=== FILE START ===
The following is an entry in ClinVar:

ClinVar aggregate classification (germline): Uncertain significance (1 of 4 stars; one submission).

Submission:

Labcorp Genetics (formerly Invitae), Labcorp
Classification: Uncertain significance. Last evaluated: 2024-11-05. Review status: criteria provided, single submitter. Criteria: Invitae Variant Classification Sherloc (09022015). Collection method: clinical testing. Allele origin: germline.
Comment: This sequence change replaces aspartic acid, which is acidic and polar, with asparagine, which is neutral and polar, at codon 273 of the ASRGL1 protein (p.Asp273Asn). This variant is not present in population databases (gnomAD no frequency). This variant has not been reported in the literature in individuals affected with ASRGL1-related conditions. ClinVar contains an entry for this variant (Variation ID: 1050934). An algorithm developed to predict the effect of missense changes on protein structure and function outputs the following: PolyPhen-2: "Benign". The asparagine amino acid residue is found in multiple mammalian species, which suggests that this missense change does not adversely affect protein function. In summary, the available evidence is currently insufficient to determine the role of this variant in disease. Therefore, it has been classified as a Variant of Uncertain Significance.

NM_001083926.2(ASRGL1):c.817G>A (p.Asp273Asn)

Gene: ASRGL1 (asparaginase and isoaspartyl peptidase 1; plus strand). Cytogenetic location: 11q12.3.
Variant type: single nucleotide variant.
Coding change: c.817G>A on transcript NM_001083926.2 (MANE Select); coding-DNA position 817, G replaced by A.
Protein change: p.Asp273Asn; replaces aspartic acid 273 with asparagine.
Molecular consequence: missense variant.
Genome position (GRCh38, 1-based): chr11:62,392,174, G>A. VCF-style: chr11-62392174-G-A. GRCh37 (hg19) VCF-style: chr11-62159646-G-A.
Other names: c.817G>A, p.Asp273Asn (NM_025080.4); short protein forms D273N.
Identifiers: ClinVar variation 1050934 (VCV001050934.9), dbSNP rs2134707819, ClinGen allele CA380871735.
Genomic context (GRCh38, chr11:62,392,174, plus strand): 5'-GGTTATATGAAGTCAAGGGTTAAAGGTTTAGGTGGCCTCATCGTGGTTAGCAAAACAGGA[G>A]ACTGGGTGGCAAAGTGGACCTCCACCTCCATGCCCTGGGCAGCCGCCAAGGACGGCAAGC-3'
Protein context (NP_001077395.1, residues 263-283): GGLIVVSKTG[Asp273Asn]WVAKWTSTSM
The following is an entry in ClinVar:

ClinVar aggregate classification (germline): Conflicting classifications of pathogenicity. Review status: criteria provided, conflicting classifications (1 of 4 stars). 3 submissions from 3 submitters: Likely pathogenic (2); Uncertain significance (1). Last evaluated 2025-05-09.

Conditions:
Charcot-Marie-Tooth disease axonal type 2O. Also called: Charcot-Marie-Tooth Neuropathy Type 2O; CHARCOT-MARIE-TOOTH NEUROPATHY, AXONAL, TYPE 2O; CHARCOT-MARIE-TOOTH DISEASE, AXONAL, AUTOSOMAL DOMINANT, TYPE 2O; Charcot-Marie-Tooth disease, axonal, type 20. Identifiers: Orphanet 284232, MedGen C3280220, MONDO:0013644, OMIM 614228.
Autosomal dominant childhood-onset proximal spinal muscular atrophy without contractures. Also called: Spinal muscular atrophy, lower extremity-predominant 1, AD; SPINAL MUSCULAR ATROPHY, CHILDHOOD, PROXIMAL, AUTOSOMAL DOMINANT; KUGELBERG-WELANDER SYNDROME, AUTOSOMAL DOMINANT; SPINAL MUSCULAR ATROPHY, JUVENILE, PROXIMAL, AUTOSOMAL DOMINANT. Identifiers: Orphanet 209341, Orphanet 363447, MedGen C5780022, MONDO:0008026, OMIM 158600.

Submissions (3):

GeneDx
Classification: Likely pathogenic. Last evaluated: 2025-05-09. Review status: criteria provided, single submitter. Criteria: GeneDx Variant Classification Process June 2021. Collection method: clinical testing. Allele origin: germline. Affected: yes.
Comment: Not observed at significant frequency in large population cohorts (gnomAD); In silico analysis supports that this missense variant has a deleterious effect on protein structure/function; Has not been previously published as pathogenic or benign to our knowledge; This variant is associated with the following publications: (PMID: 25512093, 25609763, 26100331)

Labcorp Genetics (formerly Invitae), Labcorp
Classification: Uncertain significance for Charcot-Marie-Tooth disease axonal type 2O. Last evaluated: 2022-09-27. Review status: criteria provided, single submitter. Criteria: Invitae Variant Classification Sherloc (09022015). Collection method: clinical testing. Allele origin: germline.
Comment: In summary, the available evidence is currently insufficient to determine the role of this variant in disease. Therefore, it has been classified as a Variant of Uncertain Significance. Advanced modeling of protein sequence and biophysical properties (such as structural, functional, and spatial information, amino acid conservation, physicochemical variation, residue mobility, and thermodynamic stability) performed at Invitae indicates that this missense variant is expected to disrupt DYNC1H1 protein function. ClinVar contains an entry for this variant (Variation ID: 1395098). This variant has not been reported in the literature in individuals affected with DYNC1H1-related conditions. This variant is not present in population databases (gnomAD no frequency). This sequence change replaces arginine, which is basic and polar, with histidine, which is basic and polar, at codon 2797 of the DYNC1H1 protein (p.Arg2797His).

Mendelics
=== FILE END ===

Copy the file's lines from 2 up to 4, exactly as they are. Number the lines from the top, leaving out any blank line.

ClinVar aggregate classification (germline): Uncertain significance (1 of 4 stars; one submission).

Submission:

Labcorp Genetics (formerly Invitae), Labcorp